In Western Canada, one of the big issues is the extensive gas and oil development through hundreds of kilometers of Indigenous territories for overseas markets. Every pipeline (there are up to 17 being proposed) will come through Dakelh territory. We have some big concerns about this. We need to ensure our food security. Our people still depend on our land and territories for food, fish, berries, plants, animals, and medicines, like our ancestors did. We still rely on these resources and we don’t want that jeopardized, compromised in any way whatsoever.

Another issue in the heart of this area of British Columbia is the extensive mountain pine beetle attack devastating huge areas of forests. Normally when temperatures reach about 40 below, it kills them off. But due to global warming, the winter temperatures have been so warm they have multiplied and their numbers have exploded. It has devastated pretty much all of the pine forests in the north of British Columbia. We all know about the great lungs of the earth, the Amazon basin. What people don’t know is the boreal forest in Canada is as large or bigger than the Amazon basin, where most of the attention is focused. We call it ‘the carbon no one talks about.’

On the west coast there are initiatives in place and others underway with Indigenous Peoples engaging in carbon credit activities. Instead of logging in their territory, they are raising revenues from the use of their forests for carbon offsets. It’s an example of something that Indigenous people directly participate in and which directly benefits them without destroying the forest or the ecosystem. In the Paris Agreement there are provisions for carbon pricing as a way forward. This will be part of the new economy into the future.

Following this conference in Paris there will be a meeting to develop a national plan to deal with climate change. The prime minister made that commitment here. He said in his speech to world leaders at the High Level plenary that Indigenous Peoples have been fighting to protect the environment for thousands of years, and it’s about time we joined them. That was for me a really good approach. We were able to influence that presentation. However, we have yet to develop the joint plans necessary going forward.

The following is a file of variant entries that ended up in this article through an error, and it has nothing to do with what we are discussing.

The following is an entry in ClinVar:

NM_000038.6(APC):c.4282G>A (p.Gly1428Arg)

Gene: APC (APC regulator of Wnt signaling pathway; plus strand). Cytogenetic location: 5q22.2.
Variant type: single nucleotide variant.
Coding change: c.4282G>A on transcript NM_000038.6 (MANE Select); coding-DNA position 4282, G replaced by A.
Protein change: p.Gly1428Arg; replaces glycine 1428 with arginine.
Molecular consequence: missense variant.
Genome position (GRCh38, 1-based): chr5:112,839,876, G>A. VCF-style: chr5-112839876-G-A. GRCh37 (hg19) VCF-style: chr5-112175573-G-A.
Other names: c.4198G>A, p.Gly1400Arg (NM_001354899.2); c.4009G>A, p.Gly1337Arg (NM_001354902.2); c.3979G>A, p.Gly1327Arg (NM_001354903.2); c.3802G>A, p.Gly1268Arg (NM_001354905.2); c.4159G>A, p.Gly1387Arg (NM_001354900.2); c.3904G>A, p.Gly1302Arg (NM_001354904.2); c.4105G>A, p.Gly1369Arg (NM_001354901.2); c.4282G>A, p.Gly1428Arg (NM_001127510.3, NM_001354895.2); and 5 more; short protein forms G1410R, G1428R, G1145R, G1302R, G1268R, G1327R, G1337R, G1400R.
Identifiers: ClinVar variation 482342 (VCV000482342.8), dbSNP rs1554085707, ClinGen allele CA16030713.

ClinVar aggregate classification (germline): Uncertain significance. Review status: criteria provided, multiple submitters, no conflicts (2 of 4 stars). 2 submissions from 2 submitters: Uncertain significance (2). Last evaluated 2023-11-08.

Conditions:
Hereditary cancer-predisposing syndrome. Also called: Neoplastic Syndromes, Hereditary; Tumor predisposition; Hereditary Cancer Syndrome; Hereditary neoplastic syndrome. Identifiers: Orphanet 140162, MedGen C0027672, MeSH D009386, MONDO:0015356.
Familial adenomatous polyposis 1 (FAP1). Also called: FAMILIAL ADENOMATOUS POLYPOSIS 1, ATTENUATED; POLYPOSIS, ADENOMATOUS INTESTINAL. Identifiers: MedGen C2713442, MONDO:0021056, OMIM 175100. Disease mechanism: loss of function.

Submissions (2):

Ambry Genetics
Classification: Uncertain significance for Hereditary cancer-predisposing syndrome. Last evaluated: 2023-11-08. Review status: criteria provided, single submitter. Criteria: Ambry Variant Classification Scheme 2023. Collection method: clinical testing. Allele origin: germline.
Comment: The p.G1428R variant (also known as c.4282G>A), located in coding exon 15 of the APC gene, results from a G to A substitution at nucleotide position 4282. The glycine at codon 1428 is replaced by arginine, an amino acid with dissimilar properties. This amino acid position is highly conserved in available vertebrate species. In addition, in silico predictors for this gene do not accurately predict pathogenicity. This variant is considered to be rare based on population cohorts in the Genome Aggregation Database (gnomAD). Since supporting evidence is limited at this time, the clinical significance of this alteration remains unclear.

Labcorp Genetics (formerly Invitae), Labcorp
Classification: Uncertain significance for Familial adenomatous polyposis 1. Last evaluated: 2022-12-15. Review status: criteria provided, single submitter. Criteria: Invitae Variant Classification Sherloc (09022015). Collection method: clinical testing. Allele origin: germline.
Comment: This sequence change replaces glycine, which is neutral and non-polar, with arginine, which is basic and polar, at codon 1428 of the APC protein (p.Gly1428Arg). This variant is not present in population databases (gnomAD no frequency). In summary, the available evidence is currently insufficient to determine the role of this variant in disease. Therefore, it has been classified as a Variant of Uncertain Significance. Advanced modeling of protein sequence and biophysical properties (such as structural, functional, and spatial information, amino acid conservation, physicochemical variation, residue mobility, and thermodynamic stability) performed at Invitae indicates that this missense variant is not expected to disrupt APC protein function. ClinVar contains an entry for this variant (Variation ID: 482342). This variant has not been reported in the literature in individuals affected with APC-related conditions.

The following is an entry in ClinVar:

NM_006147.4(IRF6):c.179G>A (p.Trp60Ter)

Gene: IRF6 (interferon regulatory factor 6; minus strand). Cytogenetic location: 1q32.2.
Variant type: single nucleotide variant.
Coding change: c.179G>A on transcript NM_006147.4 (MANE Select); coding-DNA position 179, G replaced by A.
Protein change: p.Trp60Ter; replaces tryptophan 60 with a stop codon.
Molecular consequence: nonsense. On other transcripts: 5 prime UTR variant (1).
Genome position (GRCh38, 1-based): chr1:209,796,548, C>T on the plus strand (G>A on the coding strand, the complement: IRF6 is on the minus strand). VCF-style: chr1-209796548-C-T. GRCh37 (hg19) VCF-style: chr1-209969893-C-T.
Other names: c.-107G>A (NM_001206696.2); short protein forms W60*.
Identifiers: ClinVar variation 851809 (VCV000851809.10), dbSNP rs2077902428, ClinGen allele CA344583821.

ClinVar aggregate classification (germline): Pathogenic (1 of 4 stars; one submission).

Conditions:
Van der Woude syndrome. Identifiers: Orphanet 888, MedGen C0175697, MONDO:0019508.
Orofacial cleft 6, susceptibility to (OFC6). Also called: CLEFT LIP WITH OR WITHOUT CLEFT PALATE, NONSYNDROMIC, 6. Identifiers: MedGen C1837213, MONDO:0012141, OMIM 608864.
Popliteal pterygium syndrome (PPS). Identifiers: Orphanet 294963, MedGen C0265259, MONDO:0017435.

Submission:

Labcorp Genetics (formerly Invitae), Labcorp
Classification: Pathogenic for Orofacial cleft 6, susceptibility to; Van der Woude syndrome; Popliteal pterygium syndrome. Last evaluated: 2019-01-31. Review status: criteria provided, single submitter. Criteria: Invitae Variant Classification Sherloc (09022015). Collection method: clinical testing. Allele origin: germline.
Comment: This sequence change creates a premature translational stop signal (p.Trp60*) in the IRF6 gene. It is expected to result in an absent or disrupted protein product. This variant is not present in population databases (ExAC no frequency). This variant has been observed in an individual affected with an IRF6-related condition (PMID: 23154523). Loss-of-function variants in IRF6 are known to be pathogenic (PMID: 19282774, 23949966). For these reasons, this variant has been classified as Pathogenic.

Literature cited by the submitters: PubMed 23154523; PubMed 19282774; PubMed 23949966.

The Paris Agreement is an important step forward. But will the commitments and actions be deep enough to effect and mitigate the necessary changes of climate change, or will it simply delay the inevitable? 

We have lobbied hard to have the views and rights of Indigenous Peoples factored into the discussions and the agreement. Much of the debate is focused on the roles and responsibilities between the so-called developed countries and the developing countries. I listened to the leaders from the developing countries. They need finances to support their climate change commitments and initiatives. But we Indigenous Peoples in developed countries find ourselves in the same position as the developing countries: we are at the bottom of the socioeconomic scale. We don’t have the financial resources for mitigation or adaptation for climate change work.

How do we rectify that? We do it through advancing our rights and exercising our responsibilities. You will see that in every one of our Indigenous communities, the first and foremost priority is to protect the environment. Article 25 of the UN Declaration on the Rights of Indigenous Peoples clearly spells out the ‘spiritual’ relationships that Indigenous Peoples have for and with the land and our responsibilities to future generations. The word ‘responsibility’ is on the flip side of ‘rights.’

As Indigenous Peoples with ‘observer status’ and without access to the main venue, we worked hard to be heard and seen at COP 21. Our key message was to ensure Indigenous Peoples’ rights were included in the purpose section of the Paris Agreement. It wasn’t. But it is in the Preamble. We will have to build on these utilizing other UN instruments, including the Vienna Convention, and we need to be proactive at the State and international levels to leverage the commitments made here in Paris.

 

Photo of Coc by Danielle DeLuca

Chief Edward John photo courtesy of UNPFII/Broddi Sigurdarson.